The book is titled “The Broken Heart of America: St. Louis and the Violent History of the United States.” Discussing it on St. Louis on the Air, Johnson explained that he came to the topic almost by accident. 

The Winthrop Professor of History and African and African American Studies at Harvard University, Johnson had written two well-regarded books on slavery in 19th-century America. Then he found himself at Washington University giving a keynote address in October 2014, two months after the killing of Michael Brown in Ferguson. His visit coincided with a “Weekend of Resistance” — and plunged the historian, and Missouri native, into a far more recent history.   

A congregant pulls up a chair to St. Francis of Assisi's drive-thru confessional on May 11, 2020. Father Anthony Yates and George Staley take turns manning the window three days a week, to provide spiritual solace for parishioners during the pandemic.
David Kovaluk | St. Louis Public Radio

The Confession window at St. Francis of Assisi doesn’t look all that different from a fast food drive-thru, except for a tiny sign taped to a traffic cone that reads “The Priest Is In.”

The Archdiocese of St. Louis halted most in-person services in March, as part of an effort to slow the spread of the coronavirus. Soon after, priests at St. Francis of Assisi in Oakville devised a creative way to stay connected with parishioners: a drive-thru Confession window. 

Curatorial assistant Ian Darnell carefully removes a trans pride flag from storage. February 21, 2020.
Carolina Hidalgo | St. Louis Public Radio

Updated May 11 with coronavirus-related schedule delays

The Missouri History Museum’s in-person shows have been delayed due to coronavirus. People still interested in learning more about St. Louis’ LGBTQ history can attend a live online event at 11 a.m. Tuesday.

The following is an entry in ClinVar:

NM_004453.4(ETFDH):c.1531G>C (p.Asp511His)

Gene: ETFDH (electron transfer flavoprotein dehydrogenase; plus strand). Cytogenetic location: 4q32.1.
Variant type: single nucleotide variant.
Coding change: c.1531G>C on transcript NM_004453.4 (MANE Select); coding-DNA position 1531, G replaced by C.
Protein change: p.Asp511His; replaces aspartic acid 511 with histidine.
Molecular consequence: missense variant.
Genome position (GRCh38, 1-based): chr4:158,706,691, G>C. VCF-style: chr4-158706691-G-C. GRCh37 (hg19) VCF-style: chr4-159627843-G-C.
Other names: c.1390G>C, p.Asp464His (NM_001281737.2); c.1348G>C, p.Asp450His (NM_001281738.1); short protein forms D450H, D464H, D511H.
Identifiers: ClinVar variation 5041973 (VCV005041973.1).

The event will be held over a Zoom video conference and will cover key moments in the region’s LGBTQ history. The event also will discuss the Gateway to Pride collection, which is collecting donations for a large exhibit.

Provided | Monica Holmes

The last living child of a St. Louis couple who broke residential segregation barriers has died. Chatlee Williams died last Wednesday at the age of 88. 

Her parents, J.D. and Ethel Shelley, made history when they brought their case to the U.S. Supreme Court. The high court’s decision put an end to legalized residential segregation in 1948.

Monica Holmes, Williams’ granddaughter, said her grandmother always took pride in the historical legacy her parents left behind.

May 7, 2020 Geoffrey Soyiantet
Courtesy of Geoffrey Soyiantet

In Swahili, the word “vitendo” means action. And taking action is what Geoffrey Soyiantet had in mind when he founded Vitendo4Africa in St. Louis 10 years ago: action to help connect and empower African immigrants in Missouri, action to preserve their culture.

A native of Kenya, Soyiantet moved to St. Louis 16 years ago after graduating from college in Nairobi. Now he works full time as Vitendo4Africa’s executive director, seeking to provide the support and community he wishes he had been able to find as a newcomer to the Midwest.

On Thursday’s St. Louis on the Air, Soyiantet explained that he initially struggled. “It was a big challenge,” he said. Even language was a barrier, as Soyiantet was proficient in English, but had learned to speak in the British way.   

May 6, 2020 Yaqui's Covid Days
Nate Burrell | Courtesy of the photographer

For more than 10 years, Nate Burrell has trained his camera lens on musicians. The St. Louis-based photographer has produced indelible concert images and also shot album art for an array of rising stars in the scene, including Pokey LaFarge and Kevin Bowers.

But last month, with the coronavirus shutting bars and music venues, Burrell turned his eye to a different subject. Captured in a two-week dash around the city, his “Covid Days” project shows the city’s residents outside shuttered businesses or closed-up offices, their faces masked.